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5 charts show how protests in Hong Kong have affected the city's economy and stock market – CNBC

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Protesters occupy the arrival hall of the Hong Kong International Airport during a demonstration on August 12, 2019 in Hong Kong, China.

Anthony Kwan | Getty Images

Widespread protests in Hong Kong have lasted for more than six months — with little signs of abating anytime soon.

Hong Kong, a former British colony that returned to Chinese rule in 1997, is a global financial and business center that connects China and the world.

Protests in the city were initially sparked by proposed changes to a law that would have allowed extradition to mainland China. They later morphed into broader anti-government demonstrations that include demands such as greater democracy and universal suffrage, and at times involved violent clashes between protesters and the police.

Here are five charts to show how the protests have affected Hong Kong’s economy and stock market.

Hong Kong in recession

It could get worse for the city. Iris Pang, greater China economist at Dutch bank ING, projected Hong Kong’s annual gross domestic product to fall by 2.25% in 2019 and 5.8% in 2020.

Retail sales slump

Hong Kong consumers have been cautious about spending as the global economic outlook turned bleak early in the year. But the protests made consumers hold back spending even more, exacerbating the decline in the city’s retail sales.

Tourism decline

Visitors from mainland China, who account for close to 80% of tourists in Hong Kong, fell by around 4.45% in January to October this year compared to the same period in 2018.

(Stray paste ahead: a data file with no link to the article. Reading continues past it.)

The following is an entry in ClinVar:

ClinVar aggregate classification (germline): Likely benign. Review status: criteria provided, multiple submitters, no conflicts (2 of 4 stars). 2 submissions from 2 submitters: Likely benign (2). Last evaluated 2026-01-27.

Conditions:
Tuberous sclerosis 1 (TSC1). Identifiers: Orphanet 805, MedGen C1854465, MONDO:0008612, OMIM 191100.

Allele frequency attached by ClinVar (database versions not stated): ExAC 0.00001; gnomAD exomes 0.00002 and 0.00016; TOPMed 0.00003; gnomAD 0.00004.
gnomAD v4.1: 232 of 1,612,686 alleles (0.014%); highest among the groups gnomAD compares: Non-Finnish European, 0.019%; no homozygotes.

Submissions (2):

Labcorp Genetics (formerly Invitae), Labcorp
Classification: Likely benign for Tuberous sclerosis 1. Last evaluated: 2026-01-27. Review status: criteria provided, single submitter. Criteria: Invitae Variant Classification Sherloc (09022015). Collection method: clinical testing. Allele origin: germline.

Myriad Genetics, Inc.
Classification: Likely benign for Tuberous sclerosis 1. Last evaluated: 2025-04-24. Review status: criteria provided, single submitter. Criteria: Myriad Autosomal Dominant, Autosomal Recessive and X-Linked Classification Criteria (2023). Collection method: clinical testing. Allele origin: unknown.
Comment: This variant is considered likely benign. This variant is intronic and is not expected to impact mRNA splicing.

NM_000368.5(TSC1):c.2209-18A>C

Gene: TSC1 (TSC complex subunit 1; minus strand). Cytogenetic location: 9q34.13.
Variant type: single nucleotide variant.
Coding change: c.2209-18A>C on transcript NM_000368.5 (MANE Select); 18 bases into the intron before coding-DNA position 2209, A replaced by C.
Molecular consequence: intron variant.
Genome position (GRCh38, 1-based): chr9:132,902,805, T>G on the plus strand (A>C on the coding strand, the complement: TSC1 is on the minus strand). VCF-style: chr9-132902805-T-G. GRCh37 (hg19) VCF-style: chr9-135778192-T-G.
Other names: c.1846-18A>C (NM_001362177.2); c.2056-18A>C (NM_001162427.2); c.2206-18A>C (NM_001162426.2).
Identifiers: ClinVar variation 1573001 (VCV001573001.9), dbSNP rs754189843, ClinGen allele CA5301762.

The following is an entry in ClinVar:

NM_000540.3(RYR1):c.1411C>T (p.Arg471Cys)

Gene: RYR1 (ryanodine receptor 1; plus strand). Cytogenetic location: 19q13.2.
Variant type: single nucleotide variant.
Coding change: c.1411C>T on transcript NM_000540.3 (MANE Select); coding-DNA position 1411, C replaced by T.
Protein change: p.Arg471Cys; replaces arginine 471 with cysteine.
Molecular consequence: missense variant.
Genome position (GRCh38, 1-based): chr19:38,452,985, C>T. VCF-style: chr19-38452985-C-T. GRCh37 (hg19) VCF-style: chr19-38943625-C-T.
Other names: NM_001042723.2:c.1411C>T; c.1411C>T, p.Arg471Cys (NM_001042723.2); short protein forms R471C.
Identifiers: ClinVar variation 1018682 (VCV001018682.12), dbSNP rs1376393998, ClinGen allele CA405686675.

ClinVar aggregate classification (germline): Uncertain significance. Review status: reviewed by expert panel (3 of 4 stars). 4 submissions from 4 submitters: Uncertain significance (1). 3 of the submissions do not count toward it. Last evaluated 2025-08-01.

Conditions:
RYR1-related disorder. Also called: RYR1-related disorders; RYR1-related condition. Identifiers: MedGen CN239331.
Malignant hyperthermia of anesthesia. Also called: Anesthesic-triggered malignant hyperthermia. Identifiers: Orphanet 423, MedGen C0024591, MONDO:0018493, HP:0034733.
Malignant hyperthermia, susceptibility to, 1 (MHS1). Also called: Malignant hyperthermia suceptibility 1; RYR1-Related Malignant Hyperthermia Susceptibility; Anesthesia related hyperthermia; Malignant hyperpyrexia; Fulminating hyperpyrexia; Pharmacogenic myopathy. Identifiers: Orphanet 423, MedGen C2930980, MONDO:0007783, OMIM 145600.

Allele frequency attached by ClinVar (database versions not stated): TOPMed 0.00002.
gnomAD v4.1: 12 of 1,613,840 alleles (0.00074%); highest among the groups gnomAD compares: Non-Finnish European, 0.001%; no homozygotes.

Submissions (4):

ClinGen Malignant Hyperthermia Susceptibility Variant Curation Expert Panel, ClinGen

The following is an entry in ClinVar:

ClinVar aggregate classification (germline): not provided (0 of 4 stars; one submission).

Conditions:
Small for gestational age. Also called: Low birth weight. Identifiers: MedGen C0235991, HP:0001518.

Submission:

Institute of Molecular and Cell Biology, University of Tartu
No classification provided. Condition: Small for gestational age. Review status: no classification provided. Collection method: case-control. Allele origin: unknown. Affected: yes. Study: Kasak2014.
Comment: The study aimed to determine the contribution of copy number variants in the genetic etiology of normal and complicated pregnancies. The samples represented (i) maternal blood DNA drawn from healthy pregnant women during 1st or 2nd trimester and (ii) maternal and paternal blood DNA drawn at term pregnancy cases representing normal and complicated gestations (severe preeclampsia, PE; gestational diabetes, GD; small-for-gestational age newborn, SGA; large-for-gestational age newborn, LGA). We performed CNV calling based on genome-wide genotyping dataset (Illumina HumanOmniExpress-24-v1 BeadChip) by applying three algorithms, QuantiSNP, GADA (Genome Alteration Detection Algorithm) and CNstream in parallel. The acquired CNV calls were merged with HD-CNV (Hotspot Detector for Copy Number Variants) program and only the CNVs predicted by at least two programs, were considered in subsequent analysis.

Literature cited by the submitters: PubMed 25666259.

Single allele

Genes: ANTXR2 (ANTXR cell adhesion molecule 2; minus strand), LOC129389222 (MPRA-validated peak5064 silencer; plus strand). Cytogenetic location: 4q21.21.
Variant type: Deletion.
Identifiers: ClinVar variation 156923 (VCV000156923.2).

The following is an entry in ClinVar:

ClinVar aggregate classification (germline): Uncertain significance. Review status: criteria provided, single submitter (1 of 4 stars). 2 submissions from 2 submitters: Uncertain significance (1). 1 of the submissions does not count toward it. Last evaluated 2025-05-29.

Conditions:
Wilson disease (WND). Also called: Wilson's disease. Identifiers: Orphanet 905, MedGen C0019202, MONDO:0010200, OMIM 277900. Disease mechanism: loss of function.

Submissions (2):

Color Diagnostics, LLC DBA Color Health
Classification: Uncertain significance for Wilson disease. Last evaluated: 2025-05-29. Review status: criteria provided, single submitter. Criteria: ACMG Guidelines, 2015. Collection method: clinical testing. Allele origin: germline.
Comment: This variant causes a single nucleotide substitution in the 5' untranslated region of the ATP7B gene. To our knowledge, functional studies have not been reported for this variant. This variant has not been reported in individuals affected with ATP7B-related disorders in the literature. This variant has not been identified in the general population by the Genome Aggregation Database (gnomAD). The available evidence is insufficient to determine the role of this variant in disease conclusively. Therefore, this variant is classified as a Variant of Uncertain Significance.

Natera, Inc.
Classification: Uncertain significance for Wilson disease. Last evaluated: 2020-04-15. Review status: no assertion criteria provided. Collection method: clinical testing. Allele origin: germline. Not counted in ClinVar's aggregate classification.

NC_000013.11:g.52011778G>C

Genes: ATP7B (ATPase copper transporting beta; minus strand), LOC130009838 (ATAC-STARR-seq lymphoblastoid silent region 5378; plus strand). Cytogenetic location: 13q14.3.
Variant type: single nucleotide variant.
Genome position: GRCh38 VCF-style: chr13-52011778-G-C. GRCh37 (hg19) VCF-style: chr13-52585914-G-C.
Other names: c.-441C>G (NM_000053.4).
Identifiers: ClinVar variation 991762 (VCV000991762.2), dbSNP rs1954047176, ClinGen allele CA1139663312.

Stocks up in 2019

Despite the pressure on the economy, Hong Kong’s benchmark stock index — the Hang Seng Index — appears on track to end 2019 higher than where it started the year.

That’s because investors still see the Hong Kong stock market as a way to buy and sell Chinese assets, according to Mark Mobius, founding partner at Mobius Capital Partners.

“There’s always an opportunity to enter China through Hong Kong, and that won’t go away any time soon,” Mobius told CNBC’s “Street Signs Asia” on Dec. 6.

Top market for listings

Hong Kong looks set to retain its position as the top market for new stock listings globally.

WATCH: What is Hong Kong’s relationship with China?

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JOSH LAUGHREN: No green recovery without blue economy, and no blue economy without fish – SaltWire Network

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JOSH LAUGHREN

As the federal government prepares the throne speech for Sept. 23, Prime Minister Justin Trudeau has rightly emphasized the importance of planning for a green and just recovery from the COVID-19 crisis. The $32-billion “blue economy” — our oceans — must be part of this strategy.  

The pandemic, climate change, habitat destruction and persistent overfishing have made it more urgent than ever that we invest in our oceans as the Earth’s most important life-support system. Canada now has a unique and powerful opportunity to make our oceans part of a sustainable recovery from COVID-19.